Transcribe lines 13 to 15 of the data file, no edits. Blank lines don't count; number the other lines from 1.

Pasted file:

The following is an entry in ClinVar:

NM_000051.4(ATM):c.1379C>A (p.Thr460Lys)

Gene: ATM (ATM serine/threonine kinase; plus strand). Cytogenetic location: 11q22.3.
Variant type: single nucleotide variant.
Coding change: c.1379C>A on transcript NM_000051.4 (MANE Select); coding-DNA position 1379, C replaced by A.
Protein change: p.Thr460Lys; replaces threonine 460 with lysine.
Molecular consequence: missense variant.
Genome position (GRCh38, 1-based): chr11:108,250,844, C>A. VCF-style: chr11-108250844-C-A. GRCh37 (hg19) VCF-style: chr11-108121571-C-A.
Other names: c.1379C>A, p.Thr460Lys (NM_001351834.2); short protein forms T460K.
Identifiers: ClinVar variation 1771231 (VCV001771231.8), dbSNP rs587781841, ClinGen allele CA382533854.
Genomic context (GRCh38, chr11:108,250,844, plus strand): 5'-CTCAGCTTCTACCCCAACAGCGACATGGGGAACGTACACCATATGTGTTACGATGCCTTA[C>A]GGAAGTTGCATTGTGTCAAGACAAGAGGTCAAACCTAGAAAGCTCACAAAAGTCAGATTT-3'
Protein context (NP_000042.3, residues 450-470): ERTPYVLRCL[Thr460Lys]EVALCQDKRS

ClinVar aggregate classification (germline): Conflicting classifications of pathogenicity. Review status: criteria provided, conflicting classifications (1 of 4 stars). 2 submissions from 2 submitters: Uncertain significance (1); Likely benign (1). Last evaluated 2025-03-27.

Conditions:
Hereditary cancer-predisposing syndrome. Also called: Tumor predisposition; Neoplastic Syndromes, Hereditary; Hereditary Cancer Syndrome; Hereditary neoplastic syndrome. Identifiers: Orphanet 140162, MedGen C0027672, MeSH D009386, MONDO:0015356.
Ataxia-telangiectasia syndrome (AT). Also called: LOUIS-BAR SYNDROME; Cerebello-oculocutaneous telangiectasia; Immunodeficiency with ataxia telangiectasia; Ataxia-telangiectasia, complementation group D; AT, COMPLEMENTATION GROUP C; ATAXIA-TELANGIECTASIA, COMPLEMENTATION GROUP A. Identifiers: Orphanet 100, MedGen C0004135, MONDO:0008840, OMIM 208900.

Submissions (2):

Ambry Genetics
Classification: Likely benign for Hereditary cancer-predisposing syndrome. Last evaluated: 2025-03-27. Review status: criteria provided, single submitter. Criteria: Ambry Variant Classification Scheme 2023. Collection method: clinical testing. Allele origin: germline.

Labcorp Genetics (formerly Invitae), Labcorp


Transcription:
ClinVar aggregate classification (germline): Conflicting classifications of pathogenicity. Review status: criteria provided, conflicting classifications (1 of 4 stars). 2 submissions from 2 submitters: Uncertain significance (1); Likely benign (1). Last evaluated 2025-03-27.

Conditions:
Hereditary cancer-predisposing syndrome. Also called: Tumor predisposition; Neoplastic Syndromes, Hereditary; Hereditary Cancer Syndrome; Hereditary neoplastic syndrome. Identifiers: Orphanet 140162, MedGen C0027672, MeSH D009386, MONDO:0015356.